Capital One Experiences A Capital Sized Data Breach

August 2, 2019

It’s all over the news this week. There was another data breach and if the numbers being reported are correct, it’s likely going to turn out to be one of the largest ones of this year. A very unsavvy “hacker” has been taken into custody for illegally obtaining data of over 106 million Capital One credit requestors in the United States and Canada. The data included some Social Security Numbers (SSN), self-reported income, names, addresses, birthdates, social insurance numbers for Canadians and any other information that would typically be found on a credit application.

The suspect bragged about taking the data in an online chat room. Someone saw it and alerted Capital One, who looked into it and subsequently found it to be true. Supposedly, she used to work for the Cloud Services provider that Capital One used to store the data and knew how it was stored. She acquired the data via a flaw in a firewall, or perhaps a misconfiguration. Information about the details will no doubt continue to pour in over the coming weeks and perhaps months.

Capital One stated that 99% of those affected did not have SSNs stolen and spokespersons have said they don’t believe it has been used for fraud; though some of it was reportedly posted on the hosting service, GitHub.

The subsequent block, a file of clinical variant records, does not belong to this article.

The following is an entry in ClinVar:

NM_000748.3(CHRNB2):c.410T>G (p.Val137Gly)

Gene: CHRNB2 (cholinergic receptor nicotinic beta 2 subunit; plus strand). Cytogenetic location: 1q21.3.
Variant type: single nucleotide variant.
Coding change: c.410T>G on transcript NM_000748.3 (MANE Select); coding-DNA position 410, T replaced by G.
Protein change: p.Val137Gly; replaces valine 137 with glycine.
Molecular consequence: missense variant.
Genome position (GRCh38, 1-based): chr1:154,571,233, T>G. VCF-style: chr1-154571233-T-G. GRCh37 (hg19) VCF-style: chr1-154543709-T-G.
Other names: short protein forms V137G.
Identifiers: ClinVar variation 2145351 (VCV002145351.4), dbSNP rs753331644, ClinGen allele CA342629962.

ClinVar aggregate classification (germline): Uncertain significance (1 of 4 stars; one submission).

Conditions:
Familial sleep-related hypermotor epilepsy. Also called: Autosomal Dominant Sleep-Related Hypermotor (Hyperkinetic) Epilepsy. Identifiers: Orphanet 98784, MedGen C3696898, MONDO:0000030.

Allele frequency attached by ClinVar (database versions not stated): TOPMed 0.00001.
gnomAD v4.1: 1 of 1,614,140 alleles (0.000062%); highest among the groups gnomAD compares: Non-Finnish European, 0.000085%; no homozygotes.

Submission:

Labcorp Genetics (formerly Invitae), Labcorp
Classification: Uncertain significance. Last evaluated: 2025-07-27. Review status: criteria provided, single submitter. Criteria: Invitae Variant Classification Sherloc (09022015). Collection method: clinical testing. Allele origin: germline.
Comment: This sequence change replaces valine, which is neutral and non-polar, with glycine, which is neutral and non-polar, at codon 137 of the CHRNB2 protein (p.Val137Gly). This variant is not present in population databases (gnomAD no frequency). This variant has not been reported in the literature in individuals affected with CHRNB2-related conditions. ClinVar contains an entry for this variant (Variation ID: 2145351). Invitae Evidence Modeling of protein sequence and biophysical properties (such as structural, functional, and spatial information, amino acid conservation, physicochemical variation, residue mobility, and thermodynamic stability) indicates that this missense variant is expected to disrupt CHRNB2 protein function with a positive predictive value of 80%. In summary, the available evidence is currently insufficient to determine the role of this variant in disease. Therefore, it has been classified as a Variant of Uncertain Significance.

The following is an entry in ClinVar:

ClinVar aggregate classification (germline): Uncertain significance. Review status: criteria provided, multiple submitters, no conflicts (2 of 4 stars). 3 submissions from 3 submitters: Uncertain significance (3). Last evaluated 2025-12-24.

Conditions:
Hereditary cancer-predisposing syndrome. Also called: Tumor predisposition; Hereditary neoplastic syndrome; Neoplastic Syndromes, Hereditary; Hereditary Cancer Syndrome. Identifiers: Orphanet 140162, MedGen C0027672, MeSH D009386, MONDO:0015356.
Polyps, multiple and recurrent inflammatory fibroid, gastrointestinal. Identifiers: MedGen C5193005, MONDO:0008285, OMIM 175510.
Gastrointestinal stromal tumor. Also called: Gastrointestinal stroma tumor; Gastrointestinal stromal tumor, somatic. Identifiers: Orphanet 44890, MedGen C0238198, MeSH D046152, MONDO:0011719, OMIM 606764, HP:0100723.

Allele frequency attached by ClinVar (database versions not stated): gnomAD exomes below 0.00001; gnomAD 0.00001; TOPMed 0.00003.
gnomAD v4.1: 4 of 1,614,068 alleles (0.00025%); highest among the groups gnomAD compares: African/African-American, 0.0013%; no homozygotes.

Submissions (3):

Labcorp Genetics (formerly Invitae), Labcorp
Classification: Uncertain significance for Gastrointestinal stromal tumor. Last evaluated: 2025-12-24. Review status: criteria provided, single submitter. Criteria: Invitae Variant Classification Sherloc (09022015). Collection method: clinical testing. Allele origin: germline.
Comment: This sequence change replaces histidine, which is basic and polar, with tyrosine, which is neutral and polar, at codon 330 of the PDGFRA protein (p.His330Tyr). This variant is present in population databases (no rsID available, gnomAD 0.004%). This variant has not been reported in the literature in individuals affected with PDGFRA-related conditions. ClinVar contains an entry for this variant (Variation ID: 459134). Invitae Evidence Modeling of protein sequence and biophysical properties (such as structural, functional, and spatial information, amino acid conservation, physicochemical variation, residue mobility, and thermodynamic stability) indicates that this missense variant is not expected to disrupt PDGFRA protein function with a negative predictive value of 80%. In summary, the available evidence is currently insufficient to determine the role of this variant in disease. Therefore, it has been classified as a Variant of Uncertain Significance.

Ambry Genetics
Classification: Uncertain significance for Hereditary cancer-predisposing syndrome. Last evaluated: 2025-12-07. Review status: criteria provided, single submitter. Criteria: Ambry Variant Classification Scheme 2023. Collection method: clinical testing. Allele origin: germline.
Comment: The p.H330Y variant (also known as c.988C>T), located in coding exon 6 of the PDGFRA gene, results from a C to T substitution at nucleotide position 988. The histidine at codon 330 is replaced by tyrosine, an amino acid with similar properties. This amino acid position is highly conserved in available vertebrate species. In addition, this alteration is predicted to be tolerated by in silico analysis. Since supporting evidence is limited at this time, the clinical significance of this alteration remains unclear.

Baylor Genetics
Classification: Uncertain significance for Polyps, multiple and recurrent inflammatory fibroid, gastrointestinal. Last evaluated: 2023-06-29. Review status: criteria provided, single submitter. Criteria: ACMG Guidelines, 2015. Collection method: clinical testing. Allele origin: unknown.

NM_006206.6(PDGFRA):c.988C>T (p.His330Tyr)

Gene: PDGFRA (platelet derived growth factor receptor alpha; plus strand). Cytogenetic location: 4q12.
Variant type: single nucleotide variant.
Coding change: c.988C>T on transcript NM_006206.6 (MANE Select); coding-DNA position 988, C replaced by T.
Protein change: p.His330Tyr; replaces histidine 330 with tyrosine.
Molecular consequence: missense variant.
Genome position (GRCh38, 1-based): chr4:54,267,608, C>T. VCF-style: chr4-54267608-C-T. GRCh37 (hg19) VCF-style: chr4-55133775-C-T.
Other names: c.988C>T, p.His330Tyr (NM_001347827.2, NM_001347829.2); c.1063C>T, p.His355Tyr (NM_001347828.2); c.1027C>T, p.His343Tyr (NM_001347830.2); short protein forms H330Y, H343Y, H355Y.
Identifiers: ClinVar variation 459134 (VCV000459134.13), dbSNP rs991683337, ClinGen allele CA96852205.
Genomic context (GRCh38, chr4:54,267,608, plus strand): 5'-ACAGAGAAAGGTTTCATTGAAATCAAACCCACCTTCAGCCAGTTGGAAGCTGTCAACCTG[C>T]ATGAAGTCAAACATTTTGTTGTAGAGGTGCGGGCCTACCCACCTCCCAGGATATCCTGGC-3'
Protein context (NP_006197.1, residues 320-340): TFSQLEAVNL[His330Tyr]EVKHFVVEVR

Those who applied for credit with Capital One between 2005 and early 2019 should consider freezing credit. This means that no one, including you, will have access to credit information. And what does that mean? It means no one can be given credit in your name. It also means you won’t be able to apply for credit of any kind or even perhaps apply to rent housing without unfreezing it.

Fortunately, as of writing all three of the major credit bureaus (one of which will likely be used if anyone tries to apply for credit) have put the option to freeze credit on the front pages of their websites. TransUnion and Equifax have put a link right at the top. Experian has one toward the bottom, but it’s still on the front page. You also have to visit each one individually to freeze your credit. It’s easy to unfreeze it, even temporarily. More good news is that it’s free to either freeze or unfreeze it now.

Of course, with any breach of this magnitude, there is likely to be some phishing. So be cautious when clicking links or attachments in email that may refer to this. If you don’t know the sender, are not expecting an attachment or link, or have any suspicion at all that it might be phishing, don’t click it. As always, if you are ever encouraged in email to check or modify account details, go directly to your account profile to do this using a previously bookmarked and trusted link. Don’t click or reply to email messages.

Stickley on Security
Published July 31, 2019